Susan R. Andrews is pastor of Bradley Hills Presbyterian Church in Bethesda, Md.
This article appeared in the Christian Century, April 14, l999, p. 413; copyright by the Christian Century Foundation and used by permission. . Current articles and subscription information can be found at www.christiancentury.org. This text was prepared for Religion Online by John C. Purdy.
The author reminds us that we have a home in God and that God abides also in us.
When my children were small, the mommy in me always played tug-of-war with the minister in me. Often, while sitting in an evening meeting, I would dream of being home, curled up in bed, reading to my little ones. And reading to the little me in me.
Margaret Wise Brown’s The Runaway Bunny is a book for children of all ages. It is the story of a little bunny who dreams about running away from home, only to find “home” wherever he ends up. His mommy does not stop him from running away, but she does not leave him either. When he climbs a tree, the tree is in the shape of Mommy. When he travels the ocean, the wind is in the shape of Mommy. When he joins the circus, the trapeze artist is shaped like Mommy. Finally, Bunny gets the point. “Aw, shucks!” he says, “I might just as well stay home and be your little bunny.” Which he does.
Whether we are bunnies or sheep or people, we cannot run away from sod. God is our home, and like the early ark of the Israelites, God travels with us wherever we go. The apostle Paul reminds us that “nothing can separate us from the love of God in Christ Jesus our Lord.. . neither death nor life, nor angels, nor rulers, nor things present, nor things to come, nor powers, nor height, nor depth, nor anything else in all creation.”
The Fourth Sunday in Easter offers us several images of God as home. God is both shepherd and host, pasture and valley, mansion and fortress, still water and open gate. Whatever the circumstances of our lives, God is with us — in peace, in war, in hope, in fear, in life, in death, in joy, in suffering. When we are at home with God, even the most difficult days are infused with abundant life.
Twenty-five years ago, St. Elizabeth’s Hospital in Washington, D.C., was a federal facility with more than 4,000 psychiatric patients, most of them poor and black. As a chaplain intern I was assigned to the cancer ward, where certain death added an extra layer to the human despair. One day I entered an isolation unit to find a wretched shell of a human being — legs and arms chewed up by gangrene, sweat pouring out of a shaking, stinking body. “Dear God,” I thought, “what can I possibly say to this man?”
The answer came intuitively. The words of the Lord’s Prayer and the Twenty-third Psalm suddenly welled up within me. As the familiar cadence filled that putrid room, the creature before me changed. He stopped shaking. He looked into my eyes and began to speak the words with me. In that moment, he traveled back home, back into the rooms of a long-lost faith. When this child of the covenant died an hour later, he had been welcomed by a loving God who had never left him.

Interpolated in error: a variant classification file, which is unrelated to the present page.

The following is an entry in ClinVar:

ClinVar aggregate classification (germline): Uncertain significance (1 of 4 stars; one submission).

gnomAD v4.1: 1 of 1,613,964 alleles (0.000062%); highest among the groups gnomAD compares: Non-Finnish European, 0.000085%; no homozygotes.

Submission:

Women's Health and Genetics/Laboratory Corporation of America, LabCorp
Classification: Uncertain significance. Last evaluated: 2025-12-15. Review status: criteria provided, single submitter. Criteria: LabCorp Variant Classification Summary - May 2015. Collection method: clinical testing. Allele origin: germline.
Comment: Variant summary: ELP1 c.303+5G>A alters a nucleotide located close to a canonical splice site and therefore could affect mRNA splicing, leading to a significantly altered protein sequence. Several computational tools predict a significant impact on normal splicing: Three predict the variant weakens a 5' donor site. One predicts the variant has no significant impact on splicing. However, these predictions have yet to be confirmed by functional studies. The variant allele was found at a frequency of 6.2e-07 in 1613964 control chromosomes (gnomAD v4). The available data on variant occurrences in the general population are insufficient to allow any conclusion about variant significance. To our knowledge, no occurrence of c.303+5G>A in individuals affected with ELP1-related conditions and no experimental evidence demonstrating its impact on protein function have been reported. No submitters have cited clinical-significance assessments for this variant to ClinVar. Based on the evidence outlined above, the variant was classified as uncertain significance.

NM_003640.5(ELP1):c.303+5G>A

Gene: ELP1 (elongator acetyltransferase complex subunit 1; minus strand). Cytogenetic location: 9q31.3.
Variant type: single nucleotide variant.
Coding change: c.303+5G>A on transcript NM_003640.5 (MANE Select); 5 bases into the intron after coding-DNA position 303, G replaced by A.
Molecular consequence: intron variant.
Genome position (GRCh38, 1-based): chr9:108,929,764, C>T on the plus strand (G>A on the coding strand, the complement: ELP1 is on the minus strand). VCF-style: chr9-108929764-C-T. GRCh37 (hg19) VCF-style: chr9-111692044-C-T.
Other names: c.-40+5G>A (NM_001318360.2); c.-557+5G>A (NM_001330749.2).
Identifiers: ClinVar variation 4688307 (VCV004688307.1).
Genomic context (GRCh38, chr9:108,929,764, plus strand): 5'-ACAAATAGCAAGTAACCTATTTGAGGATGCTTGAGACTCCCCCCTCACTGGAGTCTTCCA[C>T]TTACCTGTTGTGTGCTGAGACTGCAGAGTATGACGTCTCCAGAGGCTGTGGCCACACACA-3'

In life and in death, we belong to God. In life and in death, we are at home in God. But the reverse is also true. God needs and wants to be at home in us. God needs and wants to abide in us.
Author Joyce Rupp recounts an Ethiopian legend about a shepherd boy named Alemayu. One night he was stranded on a frozen mountain, clothed only in a thin wrap. When he arrived back home, the villagers were amazed that he had survived so well. When asked to explain he said, “The night was bitter. When all the sky was dark, I thought I would die. Then far, far off I saw a shepherd’s fire on another mountain. I kept my eyes on the red glow in the distance, and I dreamed of being warm. And that is how I had the strength to survive.” Hope is the home within us, the home where God lives, the home where God abides.
Rest, restoration and security are the promises of scripture. And they are promised even and especially in the midst of enmity and danger and death. But such blessed assurance comes with a price. We come to trust a dependable God only when we embrace a dependable discipline. In Acts we learn that the Pentecost church grew through devotion and discipline. Day by day the new converts spent time together in the temple. Day by lay they broke bread at home, and ate with glad and generous hearts. Day by day they praised God, sold their possessions and distributed the proceeds according to need. And day by day, God added to their number, and added abundantly to their already abundant life. Like any home, God needs care and attention and honor. But once we have restored and been restored at home we can then go forth to give care and attention and honor to the world.
In the spiritual world, none of us is ever homeless. Each day we wake up as residents in the homeland of God. In these words from her poem “Awakening,” Gunilla Norris offers us a day- break prayer:
First thought — as in “first light” — let me be aware that I waken in You.
Before I even think that I am in my bed
let me think that I am in You.
Each hour wake me further to find You.
Let me relish in You, exult in You, play in You, be faithful in You.
Let me be wholly present to living the gift of time.